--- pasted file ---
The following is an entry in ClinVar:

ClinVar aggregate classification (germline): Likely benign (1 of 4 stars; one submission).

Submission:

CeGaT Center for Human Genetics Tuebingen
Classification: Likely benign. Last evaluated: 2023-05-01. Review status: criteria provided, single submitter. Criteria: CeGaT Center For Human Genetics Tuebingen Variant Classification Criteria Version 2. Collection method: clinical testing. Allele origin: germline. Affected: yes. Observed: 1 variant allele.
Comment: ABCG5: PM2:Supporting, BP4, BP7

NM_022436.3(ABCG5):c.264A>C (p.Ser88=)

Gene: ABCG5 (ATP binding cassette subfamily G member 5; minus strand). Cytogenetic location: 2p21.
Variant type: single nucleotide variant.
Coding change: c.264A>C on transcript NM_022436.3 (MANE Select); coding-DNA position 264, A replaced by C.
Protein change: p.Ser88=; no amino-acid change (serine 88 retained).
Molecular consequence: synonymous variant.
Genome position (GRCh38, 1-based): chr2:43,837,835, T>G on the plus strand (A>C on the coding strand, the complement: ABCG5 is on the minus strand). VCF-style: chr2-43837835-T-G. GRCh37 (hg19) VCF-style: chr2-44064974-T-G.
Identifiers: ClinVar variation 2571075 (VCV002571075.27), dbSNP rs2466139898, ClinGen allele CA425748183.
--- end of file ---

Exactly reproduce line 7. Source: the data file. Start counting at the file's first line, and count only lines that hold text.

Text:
NM_022436.3(ABCG5):c.264A>C (p.Ser88=)